A doomed spaceship with the crew all turned into mutants has one hope. You control the clone of a security officer. If you die, you come back as another clone. You have infinite lives, but that doesn’t mean you’re going to have an easy time repairing the ship. Each time you start a run in The Persistence, the ship’s rooms are randomized as well as where the mutants are. You only keep the materials you find but lose all weapons and gear. Upgrades stay, so once you’ve upgraded something, you can buy it again. Originally this was a VR game but has been ported over in such a way that you probably wouldn’t even notice.

Here’s what I liked:

Being Persistent — As the title suggests, you just have to keep trying. The more you upgrade, the easier things will become. You’ll unlock new schematics for better gear and be able to upgrade just about everything. Each suit you obtain can vary up the playing style to fit the approach you want to take. At first you might be sneaking around, scared to walk into any room. But eventually you’ll memorize how the enemy moves and be even more powerful than the attempt before. Eventually I wasn’t hiding from enemies. I knew the timing of their attacks and how to exploit teleporting behind them to perform an execution move. It felt good to be able to tackle the challenges thrown at me. There are four decks and each becomes increasingly difficult. There will be more enemies and they will be stronger than previous decks. Deck 4 will never be easy, but with the right upgrades and tools, you can amass enough weaponry to breeze through it.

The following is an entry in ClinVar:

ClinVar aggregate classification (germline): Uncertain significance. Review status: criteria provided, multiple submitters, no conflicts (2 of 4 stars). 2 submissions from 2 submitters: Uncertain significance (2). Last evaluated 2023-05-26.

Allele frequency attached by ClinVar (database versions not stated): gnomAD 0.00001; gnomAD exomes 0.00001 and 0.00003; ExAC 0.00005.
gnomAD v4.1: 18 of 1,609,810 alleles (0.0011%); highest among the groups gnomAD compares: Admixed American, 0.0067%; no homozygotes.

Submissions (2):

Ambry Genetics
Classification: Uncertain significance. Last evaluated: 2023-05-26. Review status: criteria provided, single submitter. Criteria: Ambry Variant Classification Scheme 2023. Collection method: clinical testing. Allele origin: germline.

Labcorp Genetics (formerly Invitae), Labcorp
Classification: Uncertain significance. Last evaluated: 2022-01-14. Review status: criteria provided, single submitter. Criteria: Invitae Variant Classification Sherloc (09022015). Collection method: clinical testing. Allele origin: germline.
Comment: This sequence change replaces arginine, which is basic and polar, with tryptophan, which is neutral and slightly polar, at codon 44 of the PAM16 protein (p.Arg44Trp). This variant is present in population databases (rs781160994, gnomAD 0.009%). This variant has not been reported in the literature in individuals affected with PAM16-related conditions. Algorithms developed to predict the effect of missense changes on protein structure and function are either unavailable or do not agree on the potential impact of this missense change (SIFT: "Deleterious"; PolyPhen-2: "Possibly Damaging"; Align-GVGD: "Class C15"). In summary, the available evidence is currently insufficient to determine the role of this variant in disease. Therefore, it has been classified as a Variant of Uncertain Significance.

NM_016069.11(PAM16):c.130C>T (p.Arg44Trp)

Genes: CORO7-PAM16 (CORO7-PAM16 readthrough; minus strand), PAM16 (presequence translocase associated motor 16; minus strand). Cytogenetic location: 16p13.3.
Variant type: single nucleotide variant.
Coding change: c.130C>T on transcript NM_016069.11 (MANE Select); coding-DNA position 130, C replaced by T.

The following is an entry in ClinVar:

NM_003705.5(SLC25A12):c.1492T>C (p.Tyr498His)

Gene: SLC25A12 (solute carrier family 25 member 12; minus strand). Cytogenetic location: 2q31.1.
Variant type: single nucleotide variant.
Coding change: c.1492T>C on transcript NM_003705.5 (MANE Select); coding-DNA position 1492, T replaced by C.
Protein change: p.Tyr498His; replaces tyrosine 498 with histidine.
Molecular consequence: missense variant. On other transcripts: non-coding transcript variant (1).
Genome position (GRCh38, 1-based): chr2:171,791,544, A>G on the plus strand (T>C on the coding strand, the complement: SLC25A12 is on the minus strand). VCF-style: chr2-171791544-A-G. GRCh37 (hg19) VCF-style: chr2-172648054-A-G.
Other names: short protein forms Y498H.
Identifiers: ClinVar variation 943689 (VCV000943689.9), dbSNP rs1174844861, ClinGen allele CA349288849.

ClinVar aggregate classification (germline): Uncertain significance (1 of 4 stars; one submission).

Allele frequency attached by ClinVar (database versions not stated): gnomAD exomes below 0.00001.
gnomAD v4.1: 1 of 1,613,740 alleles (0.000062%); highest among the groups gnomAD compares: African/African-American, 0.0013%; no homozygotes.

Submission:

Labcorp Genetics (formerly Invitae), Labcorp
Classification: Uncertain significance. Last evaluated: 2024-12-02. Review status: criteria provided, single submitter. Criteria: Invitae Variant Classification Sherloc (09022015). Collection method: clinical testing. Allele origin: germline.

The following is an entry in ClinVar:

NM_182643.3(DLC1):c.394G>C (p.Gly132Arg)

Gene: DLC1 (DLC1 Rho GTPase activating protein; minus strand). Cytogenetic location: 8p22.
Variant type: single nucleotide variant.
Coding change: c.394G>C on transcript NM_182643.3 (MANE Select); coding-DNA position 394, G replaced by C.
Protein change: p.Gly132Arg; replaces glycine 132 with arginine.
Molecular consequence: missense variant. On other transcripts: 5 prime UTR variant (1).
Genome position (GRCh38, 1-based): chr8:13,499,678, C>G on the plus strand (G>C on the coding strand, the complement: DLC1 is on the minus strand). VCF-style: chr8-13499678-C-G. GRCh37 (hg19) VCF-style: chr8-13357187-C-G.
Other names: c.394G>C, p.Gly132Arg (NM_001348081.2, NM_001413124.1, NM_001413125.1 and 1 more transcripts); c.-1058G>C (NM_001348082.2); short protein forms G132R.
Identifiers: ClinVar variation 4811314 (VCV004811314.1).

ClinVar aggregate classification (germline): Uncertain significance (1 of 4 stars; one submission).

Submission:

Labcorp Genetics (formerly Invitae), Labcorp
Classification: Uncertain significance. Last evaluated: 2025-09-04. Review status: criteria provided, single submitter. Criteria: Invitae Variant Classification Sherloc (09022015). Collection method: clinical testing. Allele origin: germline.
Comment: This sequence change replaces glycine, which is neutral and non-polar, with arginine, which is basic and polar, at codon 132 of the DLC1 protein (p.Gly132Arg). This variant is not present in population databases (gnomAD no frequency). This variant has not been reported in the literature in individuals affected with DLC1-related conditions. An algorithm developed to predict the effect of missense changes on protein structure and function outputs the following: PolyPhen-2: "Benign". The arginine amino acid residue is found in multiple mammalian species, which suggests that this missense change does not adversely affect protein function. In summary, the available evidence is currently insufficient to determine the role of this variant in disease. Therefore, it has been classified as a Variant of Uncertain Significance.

Awesome Arsenal — There are a lot of ways to kill the mutants patrolling the doomed ship. Guns, melee weapons, grenades, and serums serve as your destructive tools. From the moment you start, you’ll realize you’re in a futuristic sci-fi world with gorgeous weapons. They really are cool and remind me of Bioshock and Singularity. I love having so many options that are clever and used in certain situations. For example, there’s a gravity gun that lets you grab enemies and throw them into each other. Or into an explosive barrel. Besides finding them, you can purchase them for a fairly cheap price at various stations. If you wanted, you can keep buying more after the station recharges. The last area I had to go through was extremely difficult. I crafted Rage Serum which makes you able to kill enemies by punching them while you cannot be hurt. I had it upgraded fully so it lasted a long time. I just kept buying them so I had plenty, and was able to defeat anything that stood in the way of me beating the game. It’s nice having this option even if it was kind of cheap. Did I mention you can teleport? That’s also fun, and you can reposition yourself to get the kill shot on an unsuspecting mutant.